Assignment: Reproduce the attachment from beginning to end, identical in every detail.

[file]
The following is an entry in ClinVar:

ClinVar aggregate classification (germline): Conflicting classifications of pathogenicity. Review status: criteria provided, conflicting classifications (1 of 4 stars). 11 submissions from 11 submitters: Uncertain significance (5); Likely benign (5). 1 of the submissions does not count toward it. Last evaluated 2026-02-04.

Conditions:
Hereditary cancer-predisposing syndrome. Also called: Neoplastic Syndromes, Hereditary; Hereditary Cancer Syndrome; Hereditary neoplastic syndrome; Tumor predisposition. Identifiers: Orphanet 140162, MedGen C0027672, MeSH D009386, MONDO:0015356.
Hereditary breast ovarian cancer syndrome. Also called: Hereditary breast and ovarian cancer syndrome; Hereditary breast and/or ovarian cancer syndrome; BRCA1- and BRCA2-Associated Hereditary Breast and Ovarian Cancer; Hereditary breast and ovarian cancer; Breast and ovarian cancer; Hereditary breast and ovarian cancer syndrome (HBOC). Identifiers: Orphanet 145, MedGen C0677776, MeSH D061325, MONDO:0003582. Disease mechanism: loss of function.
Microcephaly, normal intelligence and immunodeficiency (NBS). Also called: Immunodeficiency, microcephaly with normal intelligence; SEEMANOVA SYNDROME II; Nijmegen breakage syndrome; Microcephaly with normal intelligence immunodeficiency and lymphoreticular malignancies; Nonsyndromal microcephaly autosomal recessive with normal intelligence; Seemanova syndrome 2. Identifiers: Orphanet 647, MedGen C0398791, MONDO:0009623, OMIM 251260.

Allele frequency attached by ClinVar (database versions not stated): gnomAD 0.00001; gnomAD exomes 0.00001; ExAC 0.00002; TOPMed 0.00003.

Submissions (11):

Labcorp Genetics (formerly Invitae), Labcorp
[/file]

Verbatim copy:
The following is an entry in ClinVar:

ClinVar aggregate classification (germline): Conflicting classifications of pathogenicity. Review status: criteria provided, conflicting classifications (1 of 4 stars). 11 submissions from 11 submitters: Uncertain significance (5); Likely benign (5). 1 of the submissions does not count toward it. Last evaluated 2026-02-04.

Conditions:
Hereditary cancer-predisposing syndrome. Also called: Neoplastic Syndromes, Hereditary; Hereditary Cancer Syndrome; Hereditary neoplastic syndrome; Tumor predisposition. Identifiers: Orphanet 140162, MedGen C0027672, MeSH D009386, MONDO:0015356.
Hereditary breast ovarian cancer syndrome. Also called: Hereditary breast and ovarian cancer syndrome; Hereditary breast and/or ovarian cancer syndrome; BRCA1- and BRCA2-Associated Hereditary Breast and Ovarian Cancer; Hereditary breast and ovarian cancer; Breast and ovarian cancer; Hereditary breast and ovarian cancer syndrome (HBOC). Identifiers: Orphanet 145, MedGen C0677776, MeSH D061325, MONDO:0003582. Disease mechanism: loss of function.
Microcephaly, normal intelligence and immunodeficiency (NBS). Also called: Immunodeficiency, microcephaly with normal intelligence; SEEMANOVA SYNDROME II; Nijmegen breakage syndrome; Microcephaly with normal intelligence immunodeficiency and lymphoreticular malignancies; Nonsyndromal microcephaly autosomal recessive with normal intelligence; Seemanova syndrome 2. Identifiers: Orphanet 647, MedGen C0398791, MONDO:0009623, OMIM 251260.

Allele frequency attached by ClinVar (database versions not stated): gnomAD 0.00001; gnomAD exomes 0.00001; ExAC 0.00002; TOPMed 0.00003.

Submissions (11):

Labcorp Genetics (formerly Invitae), Labcorp